Two volunteer participants in an international citizen science project have had a rare galaxy cluster that they found named after them.
The pair pieced together the huge C-shaped structure from much smaller images of cosmic radio waves shown to them as part of the web-based program Radio Galaxy Zoo.
The discovery surprised the astronomers running the program, said the lead author of the study Dr Julie Banfield of the ARC Centre of Excellence for All-sky Astrophysics (CAASTRO) at The Australian National University (ANU).
"They found something that none of us had even thought would be possible," said Dr Banfield.
More than 10,000 volunteers have joined in with Radio Galaxy Zoo, classifying over 1.6 million images from NASA's Wide-Field Infrared Survey Explorer telescope and the NRAO Very Large Array in New Mexico, USA.
"The dataset is just too big for any individual or small team to plough through -- but we have already reached almost 60% completeness" said Dr Banfield.
The project is led by Dr Banfield and Dr Ivy Wong who is based at the International Centre for Radio Astronomy Research (ICRAR) at The University of Western Australia.
"Although radio astronomy is not as pretty as optical images from the Hubble space telescope, people can find cool things, like black holes, quasars, spiral galaxies or clusters of galaxies."
The astronomers classified the newly-discovered feature as a wide angle tail (WAT) radio galaxy, named for the C-shaped tail shape of highly energetic jets of plasma which are being ejected from it.
It is part of a previously unreported sparsely-populated galaxy cluster and one of the biggest ever found.
Their discovery has now been published in the Monthly Notices of the Royal Astronomical Society with the two volunteers included as co-authors.
"This radio galaxy might have had two distinct episodes of activity during its lifetime, with quiet times of approximately 1 million years in between." said Radio Galaxy Zoo science team member and co-author Dr Anna Kapinska, also of CAASTRO / ICRAR at the University of Western Australia.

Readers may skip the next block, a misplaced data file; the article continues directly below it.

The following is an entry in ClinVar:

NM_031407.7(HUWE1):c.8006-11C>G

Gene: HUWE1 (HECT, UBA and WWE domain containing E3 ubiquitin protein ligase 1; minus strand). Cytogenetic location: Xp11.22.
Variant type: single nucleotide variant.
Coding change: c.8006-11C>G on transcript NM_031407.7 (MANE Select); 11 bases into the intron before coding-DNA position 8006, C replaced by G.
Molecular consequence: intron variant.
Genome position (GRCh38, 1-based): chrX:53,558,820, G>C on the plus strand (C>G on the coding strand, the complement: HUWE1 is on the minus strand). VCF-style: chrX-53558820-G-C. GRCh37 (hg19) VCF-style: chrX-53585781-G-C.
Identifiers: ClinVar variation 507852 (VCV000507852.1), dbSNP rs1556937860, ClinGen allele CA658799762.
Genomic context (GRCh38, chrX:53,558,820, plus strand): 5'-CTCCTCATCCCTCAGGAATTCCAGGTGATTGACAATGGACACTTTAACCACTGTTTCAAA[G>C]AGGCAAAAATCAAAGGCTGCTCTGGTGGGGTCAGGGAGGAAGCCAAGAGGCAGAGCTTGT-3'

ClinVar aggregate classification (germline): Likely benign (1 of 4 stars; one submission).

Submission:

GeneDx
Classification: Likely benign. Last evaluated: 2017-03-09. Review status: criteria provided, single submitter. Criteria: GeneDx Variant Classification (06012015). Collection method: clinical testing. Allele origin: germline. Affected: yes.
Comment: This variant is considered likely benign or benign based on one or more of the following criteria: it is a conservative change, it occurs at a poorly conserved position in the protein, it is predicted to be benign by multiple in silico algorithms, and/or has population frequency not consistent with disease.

But the discovery of the Matorny-Terentev Cluster RGZ-CL J0823.2+0333, now bearing the names of the two citizen scientists, means even more than having added another piece to our cosmic puzzle.
While the unusual, bent shape of WATs has proven an excellent beacon for the detection of galaxy clusters, it will always be difficult to be detected by algorithms -- which is where citizen science can play a huge part.
Through big projects such as Radio Galaxy Zoo, citizen science has established itself as a powerful research tool for astronomy, especially looking at the future challenges such as the EMU survey in Australia -- the "Evolutionary Map of the Universe" with the Australian Square Kilometre Array Pathfinder (ASKAP) -- and MeerKAT MIGHTEE in South Africa.
"Expanding on projects such as Radio Galaxy Zoo or on machine-learning techniques will be key to finding these unusual structures and to studying galaxy clusters." said Dr Banfield.
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